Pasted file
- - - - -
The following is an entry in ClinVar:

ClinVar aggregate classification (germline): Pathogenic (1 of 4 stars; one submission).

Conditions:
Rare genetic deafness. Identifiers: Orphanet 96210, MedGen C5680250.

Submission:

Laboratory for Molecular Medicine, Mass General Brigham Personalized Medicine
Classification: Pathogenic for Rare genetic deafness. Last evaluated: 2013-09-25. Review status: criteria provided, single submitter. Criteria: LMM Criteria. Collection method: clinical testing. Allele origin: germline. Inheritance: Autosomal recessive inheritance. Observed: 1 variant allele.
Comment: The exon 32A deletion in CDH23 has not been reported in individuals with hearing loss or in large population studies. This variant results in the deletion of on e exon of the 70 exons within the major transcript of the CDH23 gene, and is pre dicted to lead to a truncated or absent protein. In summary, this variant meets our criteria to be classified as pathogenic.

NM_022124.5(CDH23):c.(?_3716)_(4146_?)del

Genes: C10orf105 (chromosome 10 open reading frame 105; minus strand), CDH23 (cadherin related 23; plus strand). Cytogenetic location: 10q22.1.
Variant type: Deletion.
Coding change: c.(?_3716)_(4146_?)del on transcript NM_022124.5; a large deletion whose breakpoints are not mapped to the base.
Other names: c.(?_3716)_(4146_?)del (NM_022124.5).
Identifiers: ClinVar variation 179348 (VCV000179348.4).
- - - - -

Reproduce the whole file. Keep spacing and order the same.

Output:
The following is an entry in ClinVar:

ClinVar aggregate classification (germline): Pathogenic (1 of 4 stars; one submission).

Conditions:
Rare genetic deafness. Identifiers: Orphanet 96210, MedGen C5680250.

Submission:

Laboratory for Molecular Medicine, Mass General Brigham Personalized Medicine
Classification: Pathogenic for Rare genetic deafness. Last evaluated: 2013-09-25. Review status: criteria provided, single submitter. Criteria: LMM Criteria. Collection method: clinical testing. Allele origin: germline. Inheritance: Autosomal recessive inheritance. Observed: 1 variant allele.
Comment: The exon 32A deletion in CDH23 has not been reported in individuals with hearing loss or in large population studies. This variant results in the deletion of on e exon of the 70 exons within the major transcript of the CDH23 gene, and is pre dicted to lead to a truncated or absent protein. In summary, this variant meets our criteria to be classified as pathogenic.

NM_022124.5(CDH23):c.(?_3716)_(4146_?)del

Genes: C10orf105 (chromosome 10 open reading frame 105; minus strand), CDH23 (cadherin related 23; plus strand). Cytogenetic location: 10q22.1.
Variant type: Deletion.
Coding change: c.(?_3716)_(4146_?)del on transcript NM_022124.5; a large deletion whose breakpoints are not mapped to the base.
Other names: c.(?_3716)_(4146_?)del (NM_022124.5).
Identifiers: ClinVar variation 179348 (VCV000179348.4).